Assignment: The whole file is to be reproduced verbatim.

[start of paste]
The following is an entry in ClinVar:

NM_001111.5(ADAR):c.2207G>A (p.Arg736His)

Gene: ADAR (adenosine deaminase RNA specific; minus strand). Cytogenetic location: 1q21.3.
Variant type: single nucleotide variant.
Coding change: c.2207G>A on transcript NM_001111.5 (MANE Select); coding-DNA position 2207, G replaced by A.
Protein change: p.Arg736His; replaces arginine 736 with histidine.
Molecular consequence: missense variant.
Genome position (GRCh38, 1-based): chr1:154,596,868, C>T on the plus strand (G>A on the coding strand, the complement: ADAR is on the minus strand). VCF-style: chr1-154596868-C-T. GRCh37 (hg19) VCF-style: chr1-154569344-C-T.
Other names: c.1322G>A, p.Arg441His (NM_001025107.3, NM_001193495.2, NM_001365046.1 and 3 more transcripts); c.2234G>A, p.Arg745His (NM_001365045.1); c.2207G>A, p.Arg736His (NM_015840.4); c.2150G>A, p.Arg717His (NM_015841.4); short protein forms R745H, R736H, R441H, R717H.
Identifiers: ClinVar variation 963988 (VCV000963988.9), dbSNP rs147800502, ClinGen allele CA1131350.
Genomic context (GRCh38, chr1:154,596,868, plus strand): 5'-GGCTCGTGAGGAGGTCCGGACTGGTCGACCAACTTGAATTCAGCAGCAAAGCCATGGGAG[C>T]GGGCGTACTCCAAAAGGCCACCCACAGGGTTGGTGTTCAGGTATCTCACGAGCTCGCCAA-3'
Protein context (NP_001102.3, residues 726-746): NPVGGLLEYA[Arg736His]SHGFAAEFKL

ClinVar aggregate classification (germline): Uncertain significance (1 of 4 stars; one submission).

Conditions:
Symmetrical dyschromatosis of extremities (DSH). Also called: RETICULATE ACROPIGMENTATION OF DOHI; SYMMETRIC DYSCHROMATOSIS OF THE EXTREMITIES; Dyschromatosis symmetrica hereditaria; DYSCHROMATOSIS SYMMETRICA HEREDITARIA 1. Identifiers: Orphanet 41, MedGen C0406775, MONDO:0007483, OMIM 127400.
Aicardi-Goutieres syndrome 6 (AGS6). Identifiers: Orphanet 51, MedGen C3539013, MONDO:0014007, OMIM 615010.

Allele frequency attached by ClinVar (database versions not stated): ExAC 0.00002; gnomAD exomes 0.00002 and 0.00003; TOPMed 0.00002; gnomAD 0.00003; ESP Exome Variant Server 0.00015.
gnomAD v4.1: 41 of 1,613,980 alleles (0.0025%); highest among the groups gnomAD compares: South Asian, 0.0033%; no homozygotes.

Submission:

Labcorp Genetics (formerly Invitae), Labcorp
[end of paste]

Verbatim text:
The following is an entry in ClinVar:

NM_001111.5(ADAR):c.2207G>A (p.Arg736His)

Gene: ADAR (adenosine deaminase RNA specific; minus strand). Cytogenetic location: 1q21.3.
Variant type: single nucleotide variant.
Coding change: c.2207G>A on transcript NM_001111.5 (MANE Select); coding-DNA position 2207, G replaced by A.
Protein change: p.Arg736His; replaces arginine 736 with histidine.
Molecular consequence: missense variant.
Genome position (GRCh38, 1-based): chr1:154,596,868, C>T on the plus strand (G>A on the coding strand, the complement: ADAR is on the minus strand). VCF-style: chr1-154596868-C-T. GRCh37 (hg19) VCF-style: chr1-154569344-C-T.
Other names: c.1322G>A, p.Arg441His (NM_001025107.3, NM_001193495.2, NM_001365046.1 and 3 more transcripts); c.2234G>A, p.Arg745His (NM_001365045.1); c.2207G>A, p.Arg736His (NM_015840.4); c.2150G>A, p.Arg717His (NM_015841.4); short protein forms R745H, R736H, R441H, R717H.
Identifiers: ClinVar variation 963988 (VCV000963988.9), dbSNP rs147800502, ClinGen allele CA1131350.
Genomic context (GRCh38, chr1:154,596,868, plus strand): 5'-GGCTCGTGAGGAGGTCCGGACTGGTCGACCAACTTGAATTCAGCAGCAAAGCCATGGGAG[C>T]GGGCGTACTCCAAAAGGCCACCCACAGGGTTGGTGTTCAGGTATCTCACGAGCTCGCCAA-3'
Protein context (NP_001102.3, residues 726-746): NPVGGLLEYA[Arg736His]SHGFAAEFKL

ClinVar aggregate classification (germline): Uncertain significance (1 of 4 stars; one submission).

Conditions:
Symmetrical dyschromatosis of extremities (DSH). Also called: RETICULATE ACROPIGMENTATION OF DOHI; SYMMETRIC DYSCHROMATOSIS OF THE EXTREMITIES; Dyschromatosis symmetrica hereditaria; DYSCHROMATOSIS SYMMETRICA HEREDITARIA 1. Identifiers: Orphanet 41, MedGen C0406775, MONDO:0007483, OMIM 127400.
Aicardi-Goutieres syndrome 6 (AGS6). Identifiers: Orphanet 51, MedGen C3539013, MONDO:0014007, OMIM 615010.

Allele frequency attached by ClinVar (database versions not stated): ExAC 0.00002; gnomAD exomes 0.00002 and 0.00003; TOPMed 0.00002; gnomAD 0.00003; ESP Exome Variant Server 0.00015.
gnomAD v4.1: 41 of 1,613,980 alleles (0.0025%); highest among the groups gnomAD compares: South Asian, 0.0033%; no homozygotes.

Submission:

Labcorp Genetics (formerly Invitae), Labcorp